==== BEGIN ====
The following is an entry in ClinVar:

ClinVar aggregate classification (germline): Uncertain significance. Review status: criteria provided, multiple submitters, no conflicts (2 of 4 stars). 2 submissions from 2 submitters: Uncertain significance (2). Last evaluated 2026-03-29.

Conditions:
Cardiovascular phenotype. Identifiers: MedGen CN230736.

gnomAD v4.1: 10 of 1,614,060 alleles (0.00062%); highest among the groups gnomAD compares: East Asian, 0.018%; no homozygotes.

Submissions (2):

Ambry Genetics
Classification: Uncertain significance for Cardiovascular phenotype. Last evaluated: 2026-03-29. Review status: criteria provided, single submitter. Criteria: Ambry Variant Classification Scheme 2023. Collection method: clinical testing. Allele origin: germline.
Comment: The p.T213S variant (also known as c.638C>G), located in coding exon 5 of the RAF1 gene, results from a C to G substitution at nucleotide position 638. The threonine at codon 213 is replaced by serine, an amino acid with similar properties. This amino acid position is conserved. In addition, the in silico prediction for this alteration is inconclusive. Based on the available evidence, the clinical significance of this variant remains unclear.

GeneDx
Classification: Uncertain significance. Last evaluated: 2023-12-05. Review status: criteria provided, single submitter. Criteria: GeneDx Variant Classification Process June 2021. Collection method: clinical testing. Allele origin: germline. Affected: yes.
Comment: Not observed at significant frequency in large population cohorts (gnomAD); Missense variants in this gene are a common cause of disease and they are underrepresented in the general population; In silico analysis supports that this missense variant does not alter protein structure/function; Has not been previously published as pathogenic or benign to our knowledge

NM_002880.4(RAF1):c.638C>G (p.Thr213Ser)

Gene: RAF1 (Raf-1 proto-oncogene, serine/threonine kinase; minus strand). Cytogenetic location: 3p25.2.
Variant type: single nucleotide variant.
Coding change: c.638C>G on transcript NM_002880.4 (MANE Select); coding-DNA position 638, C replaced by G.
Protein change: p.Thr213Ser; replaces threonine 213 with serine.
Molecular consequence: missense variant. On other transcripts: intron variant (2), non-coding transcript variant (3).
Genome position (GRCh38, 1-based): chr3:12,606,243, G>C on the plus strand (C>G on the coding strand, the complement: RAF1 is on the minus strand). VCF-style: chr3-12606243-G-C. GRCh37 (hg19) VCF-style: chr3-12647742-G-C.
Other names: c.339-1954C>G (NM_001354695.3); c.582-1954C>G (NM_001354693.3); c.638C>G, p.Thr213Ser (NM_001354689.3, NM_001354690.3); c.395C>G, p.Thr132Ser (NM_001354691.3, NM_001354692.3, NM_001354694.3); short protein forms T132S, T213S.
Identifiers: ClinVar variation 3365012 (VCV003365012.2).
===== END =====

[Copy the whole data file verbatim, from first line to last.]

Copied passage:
The following is an entry in ClinVar:

ClinVar aggregate classification (germline): Uncertain significance. Review status: criteria provided, multiple submitters, no conflicts (2 of 4 stars). 2 submissions from 2 submitters: Uncertain significance (2). Last evaluated 2026-03-29.

Conditions:
Cardiovascular phenotype. Identifiers: MedGen CN230736.

gnomAD v4.1: 10 of 1,614,060 alleles (0.00062%); highest among the groups gnomAD compares: East Asian, 0.018%; no homozygotes.

Submissions (2):

Ambry Genetics
Classification: Uncertain significance for Cardiovascular phenotype. Last evaluated: 2026-03-29. Review status: criteria provided, single submitter. Criteria: Ambry Variant Classification Scheme 2023. Collection method: clinical testing. Allele origin: germline.
Comment: The p.T213S variant (also known as c.638C>G), located in coding exon 5 of the RAF1 gene, results from a C to G substitution at nucleotide position 638. The threonine at codon 213 is replaced by serine, an amino acid with similar properties. This amino acid position is conserved. In addition, the in silico prediction for this alteration is inconclusive. Based on the available evidence, the clinical significance of this variant remains unclear.

GeneDx
Classification: Uncertain significance. Last evaluated: 2023-12-05. Review status: criteria provided, single submitter. Criteria: GeneDx Variant Classification Process June 2021. Collection method: clinical testing. Allele origin: germline. Affected: yes.
Comment: Not observed at significant frequency in large population cohorts (gnomAD); Missense variants in this gene are a common cause of disease and they are underrepresented in the general population; In silico analysis supports that this missense variant does not alter protein structure/function; Has not been previously published as pathogenic or benign to our knowledge

NM_002880.4(RAF1):c.638C>G (p.Thr213Ser)

Gene: RAF1 (Raf-1 proto-oncogene, serine/threonine kinase; minus strand). Cytogenetic location: 3p25.2.
Variant type: single nucleotide variant.
Coding change: c.638C>G on transcript NM_002880.4 (MANE Select); coding-DNA position 638, C replaced by G.
Protein change: p.Thr213Ser; replaces threonine 213 with serine.
Molecular consequence: missense variant. On other transcripts: intron variant (2), non-coding transcript variant (3).
Genome position (GRCh38, 1-based): chr3:12,606,243, G>C on the plus strand (C>G on the coding strand, the complement: RAF1 is on the minus strand). VCF-style: chr3-12606243-G-C. GRCh37 (hg19) VCF-style: chr3-12647742-G-C.
Other names: c.339-1954C>G (NM_001354695.3); c.582-1954C>G (NM_001354693.3); c.638C>G, p.Thr213Ser (NM_001354689.3, NM_001354690.3); c.395C>G, p.Thr132Ser (NM_001354691.3, NM_001354692.3, NM_001354694.3); short protein forms T132S, T213S.
Identifiers: ClinVar variation 3365012 (VCV003365012.2).